In May 2003, for instance, Edwin Matos, 48, was convicted of vehicular man-slaughter for killing two teenage girls in Florida. Data from his 2002 Pontiac Trans Am’s EDR showed him driving 104 mph at the time of the accident. Says Michael Horowitz, the Florida state attorney in the case: “I think [black boxes] are opening up possibilities in cases where there isn’t a lot of physical evidence.” You could say that the EDR holds the car’s DNA. And that’s worrisome, because anyone can buy a device that taps into many EDRs. One popular model, Vetronix’s Crash Data Retrieval System, goes for $2,495, and is used by forensic specialists hired by insurers to probe accidents. But a shady body-shop owner can get one, too, and then sell the data to an insurer, which could use it to rewrite a driver’s policy.
Ohio-based Progressive Insurance has already tested a program-dubbed usage- based auto insurance-utilizing GPS data. In 1998 about 1,000 Texas customers allowed Progressive to outfit their vehicles with GPS collection devices, which pinpoint location data via a 24-satellite network. The devices tracked how far motorists drove, at what time of day and to what type of area (urban, suburban or rural). Driving less, being careful and avoiding high-theft areas cut some drivers’ bills by an average of 25 per-cent. Such a usage-based program hits high-mileage motorists with the steepest premiums. Drivers in that category-long-distance commuters, for instance-probably wouldn’t embrace the concept. But others do, including the EPA, which sees it as a good way to cut emissions. Progressive says GPS technology’s high cost halted a wider rollout at the time. With the cost falling, usage-based insurance could become common. GPS setups are now so cheap that some fear a wave of automotive stalking. In 2002 Paul Seidler of Kenosha, Wiscon-sin, was charged with stalking and other crimes for placing a GPS device in his ex-girlfriend’s car and monitoring it from his laptop. (He struck a plea deal with prosecutors.) “Very few [stalking] statutes mention GPS by name,” says Tracy Bahm, director of the Stalking Resource Center at the National Center for Victims of Crime. “There’s a big question mark on how these cases will be treated.”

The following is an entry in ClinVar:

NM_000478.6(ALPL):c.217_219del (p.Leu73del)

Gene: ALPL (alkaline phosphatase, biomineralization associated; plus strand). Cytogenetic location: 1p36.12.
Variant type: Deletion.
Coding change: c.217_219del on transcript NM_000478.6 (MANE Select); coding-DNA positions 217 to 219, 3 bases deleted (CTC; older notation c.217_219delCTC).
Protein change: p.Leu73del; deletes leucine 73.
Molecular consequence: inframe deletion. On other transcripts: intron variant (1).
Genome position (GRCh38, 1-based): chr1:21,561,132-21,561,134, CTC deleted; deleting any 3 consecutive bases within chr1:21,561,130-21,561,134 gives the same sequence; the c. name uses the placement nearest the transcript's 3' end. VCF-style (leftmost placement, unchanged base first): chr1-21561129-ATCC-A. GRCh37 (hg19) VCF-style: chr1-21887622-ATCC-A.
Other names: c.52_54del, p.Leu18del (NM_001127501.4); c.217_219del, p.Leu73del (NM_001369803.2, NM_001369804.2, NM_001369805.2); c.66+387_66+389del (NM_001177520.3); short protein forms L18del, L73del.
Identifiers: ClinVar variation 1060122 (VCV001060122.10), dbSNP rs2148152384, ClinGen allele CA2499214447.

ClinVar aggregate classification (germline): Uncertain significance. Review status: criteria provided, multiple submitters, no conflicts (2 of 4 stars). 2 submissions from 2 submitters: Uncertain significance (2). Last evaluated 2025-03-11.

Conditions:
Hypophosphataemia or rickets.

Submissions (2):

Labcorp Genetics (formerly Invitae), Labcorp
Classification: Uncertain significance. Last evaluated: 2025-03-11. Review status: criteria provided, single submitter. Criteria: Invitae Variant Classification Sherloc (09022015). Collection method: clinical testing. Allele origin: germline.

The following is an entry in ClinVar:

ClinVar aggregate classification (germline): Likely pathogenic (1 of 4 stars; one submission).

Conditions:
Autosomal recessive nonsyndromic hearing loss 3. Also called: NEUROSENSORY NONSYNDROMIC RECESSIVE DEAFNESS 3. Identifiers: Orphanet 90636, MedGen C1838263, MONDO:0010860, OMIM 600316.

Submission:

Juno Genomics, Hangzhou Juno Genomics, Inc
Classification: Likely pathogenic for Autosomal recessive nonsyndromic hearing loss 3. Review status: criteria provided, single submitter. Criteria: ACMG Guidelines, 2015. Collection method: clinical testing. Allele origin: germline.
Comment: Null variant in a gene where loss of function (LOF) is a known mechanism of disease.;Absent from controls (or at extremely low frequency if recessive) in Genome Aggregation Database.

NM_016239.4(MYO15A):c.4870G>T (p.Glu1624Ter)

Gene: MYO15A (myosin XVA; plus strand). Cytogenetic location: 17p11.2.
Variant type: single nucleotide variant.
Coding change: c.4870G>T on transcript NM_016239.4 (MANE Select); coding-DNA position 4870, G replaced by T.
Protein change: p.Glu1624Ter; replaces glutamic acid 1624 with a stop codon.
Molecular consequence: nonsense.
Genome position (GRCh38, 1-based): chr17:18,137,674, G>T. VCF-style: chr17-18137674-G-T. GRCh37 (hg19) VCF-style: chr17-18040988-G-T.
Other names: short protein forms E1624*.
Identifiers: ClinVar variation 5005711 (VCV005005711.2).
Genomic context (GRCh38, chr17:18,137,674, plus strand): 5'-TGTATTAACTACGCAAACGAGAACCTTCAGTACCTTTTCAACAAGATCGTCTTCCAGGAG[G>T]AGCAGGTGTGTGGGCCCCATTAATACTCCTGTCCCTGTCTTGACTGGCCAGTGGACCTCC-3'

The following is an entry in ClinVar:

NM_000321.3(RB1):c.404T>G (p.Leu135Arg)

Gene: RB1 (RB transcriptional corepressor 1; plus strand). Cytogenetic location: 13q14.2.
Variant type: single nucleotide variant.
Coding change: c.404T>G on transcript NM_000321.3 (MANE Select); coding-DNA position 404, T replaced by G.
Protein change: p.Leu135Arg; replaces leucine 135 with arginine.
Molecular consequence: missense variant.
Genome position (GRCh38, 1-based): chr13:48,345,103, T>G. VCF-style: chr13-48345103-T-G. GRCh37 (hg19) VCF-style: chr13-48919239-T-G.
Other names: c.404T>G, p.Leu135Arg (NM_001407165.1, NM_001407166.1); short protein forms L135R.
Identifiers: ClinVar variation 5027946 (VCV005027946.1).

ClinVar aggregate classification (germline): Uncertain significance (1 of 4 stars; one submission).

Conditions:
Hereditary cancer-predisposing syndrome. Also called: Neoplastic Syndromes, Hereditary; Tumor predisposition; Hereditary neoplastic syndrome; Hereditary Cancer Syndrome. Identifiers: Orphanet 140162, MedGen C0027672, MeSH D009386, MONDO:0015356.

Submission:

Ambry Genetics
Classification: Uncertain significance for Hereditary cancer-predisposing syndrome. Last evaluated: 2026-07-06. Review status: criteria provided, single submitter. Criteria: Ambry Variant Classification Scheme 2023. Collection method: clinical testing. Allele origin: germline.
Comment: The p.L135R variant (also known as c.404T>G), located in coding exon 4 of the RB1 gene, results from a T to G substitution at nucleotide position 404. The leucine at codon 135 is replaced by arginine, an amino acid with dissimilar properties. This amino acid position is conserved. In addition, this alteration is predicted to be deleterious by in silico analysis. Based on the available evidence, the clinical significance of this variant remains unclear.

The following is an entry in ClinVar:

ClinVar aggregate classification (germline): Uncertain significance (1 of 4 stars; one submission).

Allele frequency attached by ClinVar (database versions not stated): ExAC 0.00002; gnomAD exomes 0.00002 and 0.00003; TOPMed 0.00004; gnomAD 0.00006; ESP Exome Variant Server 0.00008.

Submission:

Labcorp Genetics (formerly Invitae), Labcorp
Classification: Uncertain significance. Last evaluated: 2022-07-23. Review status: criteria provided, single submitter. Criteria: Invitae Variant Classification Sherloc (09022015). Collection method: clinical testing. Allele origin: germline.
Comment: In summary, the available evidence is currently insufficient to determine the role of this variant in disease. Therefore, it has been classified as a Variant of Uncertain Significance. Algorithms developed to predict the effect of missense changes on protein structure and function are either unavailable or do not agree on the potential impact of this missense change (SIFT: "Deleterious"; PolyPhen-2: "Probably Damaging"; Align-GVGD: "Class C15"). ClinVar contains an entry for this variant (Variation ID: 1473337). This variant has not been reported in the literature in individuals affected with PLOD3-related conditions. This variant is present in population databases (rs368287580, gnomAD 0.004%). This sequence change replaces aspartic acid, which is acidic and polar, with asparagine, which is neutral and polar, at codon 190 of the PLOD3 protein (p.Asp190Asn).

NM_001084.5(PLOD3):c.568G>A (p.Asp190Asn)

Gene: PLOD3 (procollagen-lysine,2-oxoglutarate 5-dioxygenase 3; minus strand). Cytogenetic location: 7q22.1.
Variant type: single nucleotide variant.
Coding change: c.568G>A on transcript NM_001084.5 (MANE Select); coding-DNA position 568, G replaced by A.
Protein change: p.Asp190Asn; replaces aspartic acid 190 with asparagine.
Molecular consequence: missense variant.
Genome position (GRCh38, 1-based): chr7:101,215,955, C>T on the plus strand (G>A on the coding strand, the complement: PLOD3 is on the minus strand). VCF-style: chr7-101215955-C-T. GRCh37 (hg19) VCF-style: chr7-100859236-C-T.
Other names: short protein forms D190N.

But these devices help the good guys too. Prosecutors in the Scott Peterson case have been allowed to admit potentially damning evidence from his vehicles’ GPS. The data, they allege, show Peterson, accused of killing his pregnant wife. Laci, paying five visits to the California marina where her body was eventually discovered following her Christmas Eve 2002 disappearance.